In his Feb. 10 op-ed in j., Guy Herschmann accuses Palestinian activist Ali Abunimah of “classic anti-Semitic imagery“ for stating that “Israelis as human beings don’t have a right to superiority.”
Herschmann, a senior at U.C. Santa Cruz and a campus coordinator for StandWithUs, also accuses other critics of erasing the “context for Israel’s actions, such as the Palestinian terrorist war.”
In the hope of providing the necessary context for criticism of Abunimah and others, I want to tell j. readers about Taiseer Khatib.
Like me, Taiseer is an Israeli citizen and a graduate student of sociology. He has been married for seven years to Lana, and they have two children, Adnan, a boy of 4, and Yusra, a girl of 3. They live in Acre (Akko in Hebrew), north of Haifa.
But they may not be able to live there for long. In January, Israel’s Supreme Court refused to strike down a law that criminalizes their relationship. There are no accusations against Lana, a student of economics and business administration, but she, like tens of thousands of other Palestinians in her condition, is a non-citizen.
Formerly a resident of Jenin, a Palestinian city in the northern West Bank, she is now married to Taiseer, who does hold Israeli citizenship. A new amendment to Israel’s Citizenship Law prevents such unions from being recognized, so that Lana cannot work, drive, travel freely or enjoy any of the rights of Israeli citizens — making her continued residence in Israel virtually impossible.
Taiseer is now expected to choose between separating from his wife and leaving his home, where his family has lived for generations, and where he is supposed to be a citizen with equal rights.
The state justifies this new amendment in the name of security. It claims that since 2001, there have been 54 cases of non-citizen Palestinians receiving citizenship and being involved in terrorism. Israeli human rights organizations have responded that to deny tens of thousands of Israeli citizens the right to marry because of 54 alleged cases is an unacceptable violation of basic human rights.
But the Israeli Supreme Court ruled that the West Bank should be considered an enemy country, and its residents should therefore be barred from becoming Israelis through marriage.
A week before the ruling, Justice Noam Solberg was appointed to serve on the same court. Solberg lives in the West Bank settlement of Alon Shvut, in an area that was never annexed to Israel. According to Peace Now data, a quarter of the settlement is built upon what Israeli law defines as private Palestinian land.
As a resident of this Jewish-only community, Solberg has the right to marry whomever he pleases within Israel, regardless of the involvement of other settlers in illegal or violent activities. He has easy access to Israeli transportation, water and electricity systems that serve his settlement. If he breaks the law, he will appear before an Israeli civilian court, not a military one. He can vote for the only sovereign authority in the West Bank — the Israeli parliament and government. These are the bodies that control the Israeli army, which can prevent West Bank residents from leaving or entering the country. The same army regularly detains, without trial, elected Palestinian members of parliament.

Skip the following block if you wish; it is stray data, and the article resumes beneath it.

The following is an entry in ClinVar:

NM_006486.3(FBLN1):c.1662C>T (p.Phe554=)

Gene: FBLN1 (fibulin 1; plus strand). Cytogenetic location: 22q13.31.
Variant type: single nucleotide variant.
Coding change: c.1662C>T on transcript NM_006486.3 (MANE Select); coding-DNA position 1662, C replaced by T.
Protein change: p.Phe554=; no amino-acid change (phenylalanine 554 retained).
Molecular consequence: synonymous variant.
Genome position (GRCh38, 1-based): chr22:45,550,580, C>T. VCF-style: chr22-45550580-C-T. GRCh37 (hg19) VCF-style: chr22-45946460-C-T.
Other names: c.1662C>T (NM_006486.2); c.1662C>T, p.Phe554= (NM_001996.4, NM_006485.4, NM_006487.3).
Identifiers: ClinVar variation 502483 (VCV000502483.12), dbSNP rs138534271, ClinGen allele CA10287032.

Lana, of course, has none of Solberg’s rights. But even Taiseer does not enjoy full equality with Solberg: Although he is an Israeli citizen, the court has explicitly declared that Israelis like him cannot exercise their right to marry a West Bank resident without leaving their home.
Marriage is just a part of it. Taiseer and Lana live in Acre, where they hope to remain. But there are vast areas of Israel where they cannot live.
Thirteen percent of land in the country is controlled by the Jewish National Fund, which is prohibited from leasing land to non-Jews, according to its charter (three quarters of this JNF-controlled land was owned by Palestinians before 1948, and was subsequently “sold” by the state to the JNF).
In other communities, Arabs are banned more informally, through Jewish-only residents’ associations that regularly prevent them from membership on the basis of “cultural differences.” Tens of thousands of Bedouins are currently scheduled to be cleared off land in the Negev, to make way for more Jewish-only communities. Meanwhile people like Justice Solberg can continue to live in settlements that are often constructed on private Palestinian property, and still serve on the country’s Supreme Court.
There is a simple, consistent logic in all of these policies: keeping Jews and Arabs separate and unequal, both within Israel and in the West Bank.
As an Israeli Jew, I fully agree with Abunimah when he says that “Israelis as human beings don’t have a right to superiority.”
I’ve seen the misery this discrimination has caused to Palestinian friends of mine, both citizens and non-citizens. This is constant message that they get: that they are a nuisance, an obstacle, a “demographic threat.” I don’t want them to continue living this way.
On the U.C. Berkeley campus, where I now study, I’ve helped organize events for Israeli Apartheid Week — not in order to slur or defame any of my fellow citizens, Jews or Arabs, but to call attention to the legal and administrative structures that divide them and treat them unequally, structures that must change if we are to attain the truly democratic society that all of us deserve.
Instead of crying “anti-Semitism,” Herschmann and others who see themselves as “pro-Israel” should be promoting elementary human rights for Israelis like Taiseer and Lana. As a step toward that, Taiseer is now calling on people “to act towards abolishing the racist, exclusionary and undemocratic law, towards an enlightened, egalitarian and democratic future.” Think how you can help him.
Tom Pessah, a Tel Aviv native and Israeli army veteran, is a graduate student at U.C. Berkeley. He is active in Students for Justice in Palestine.